A new facility projected to process 19% of Russian fish imports based on statements issued from the FAF is now being built in the Crimean town of Kerch. This increase in capacity will allow for greater imports and production closer to Russia’s European regions, which could in turn help Russia’s Far Eastern fisheries to focus more on exports, reduce the long delays posed by massive transport distances, and lower costs for Russian consumers.

A fishing boat under repair near Kerch, in Crimea.

The need for aquaculture

Aquaculture could help diversify the geography of Russia’s fisheries, providing efficient, stable, transparent, and more easily taxed production to reduce the burden on Far Eastern fishers. However, aquaculture only accounts for 3-4% of the value of Russia’s annual total production, far from the more than 60% it accounts for in competing exporter China. Over 90% of China’s domestic consumption comes from aquaculture facilities. Without aquaculture, Russia’s obsolete fleet is forced to fish more for longer at sea and the Far East forced to internally export fish considerable distances to a domestic market that is struggling and less profitable.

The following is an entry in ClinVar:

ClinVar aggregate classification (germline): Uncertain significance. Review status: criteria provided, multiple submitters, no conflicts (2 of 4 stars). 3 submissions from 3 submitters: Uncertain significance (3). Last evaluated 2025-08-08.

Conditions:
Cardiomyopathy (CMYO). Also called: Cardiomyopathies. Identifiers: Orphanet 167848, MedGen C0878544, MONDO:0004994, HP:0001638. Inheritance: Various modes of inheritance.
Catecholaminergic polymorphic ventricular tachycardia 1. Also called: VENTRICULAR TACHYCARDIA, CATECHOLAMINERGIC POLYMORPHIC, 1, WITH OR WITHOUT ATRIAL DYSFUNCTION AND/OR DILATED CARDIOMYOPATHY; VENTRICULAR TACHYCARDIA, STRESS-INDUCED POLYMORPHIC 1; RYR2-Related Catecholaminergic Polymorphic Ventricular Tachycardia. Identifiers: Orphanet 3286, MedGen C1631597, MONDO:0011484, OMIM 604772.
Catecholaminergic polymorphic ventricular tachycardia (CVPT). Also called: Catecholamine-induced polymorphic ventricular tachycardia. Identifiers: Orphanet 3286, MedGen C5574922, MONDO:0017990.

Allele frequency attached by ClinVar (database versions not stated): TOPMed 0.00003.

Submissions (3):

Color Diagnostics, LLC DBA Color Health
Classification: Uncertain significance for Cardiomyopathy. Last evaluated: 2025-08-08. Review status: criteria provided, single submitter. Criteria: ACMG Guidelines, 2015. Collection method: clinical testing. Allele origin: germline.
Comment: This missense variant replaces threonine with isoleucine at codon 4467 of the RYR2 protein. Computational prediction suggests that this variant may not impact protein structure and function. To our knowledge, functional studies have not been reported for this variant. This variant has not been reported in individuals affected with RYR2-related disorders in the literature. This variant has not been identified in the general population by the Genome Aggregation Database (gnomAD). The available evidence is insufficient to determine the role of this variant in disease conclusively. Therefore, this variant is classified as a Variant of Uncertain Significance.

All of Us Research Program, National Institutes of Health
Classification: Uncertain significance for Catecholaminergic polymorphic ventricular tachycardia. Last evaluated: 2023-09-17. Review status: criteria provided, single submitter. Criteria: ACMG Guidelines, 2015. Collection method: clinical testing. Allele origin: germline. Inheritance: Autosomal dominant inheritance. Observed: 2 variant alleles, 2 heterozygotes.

The underdevelopment of aquaculture may also be a bridge to better business ties with Vietnam’s fishers. Vietnamese exporters have benefited from Russian counter-sanctions against the West thanks to a free trade agreement between the Eurasian Economic Union and Vietnam that took effect last October. Last January, Vietnamese firm Hung Vuong Corporation bought a 51% stake in Russian-Vietnamese joint venture RKK Holding. As part of the deal, the Russian Aquaculture Company sold its distribution arm – which accounted for 5% of the Russian market – to RKK and has opened business contacts to Vietnamese firms.

Vietnam and Russia have prioritized cooperation in aquaculture development since 2014 because of Vietnam’s concerns regarding over-fishing in the Mekong River and Russian firms’ desire to test such projects abroad before adapting them to the Russian market and political conditions. Cooperation is set to intensify as Russia shifts its market priorities towards Asia, the free trade deal deepens person-to-person and business-to-business contacts between the two markets, and mutual interests dovetail.

Transport boats moored at a fish processing plant on the Mekong Delta.

Russia and an evolving Asian fishing trade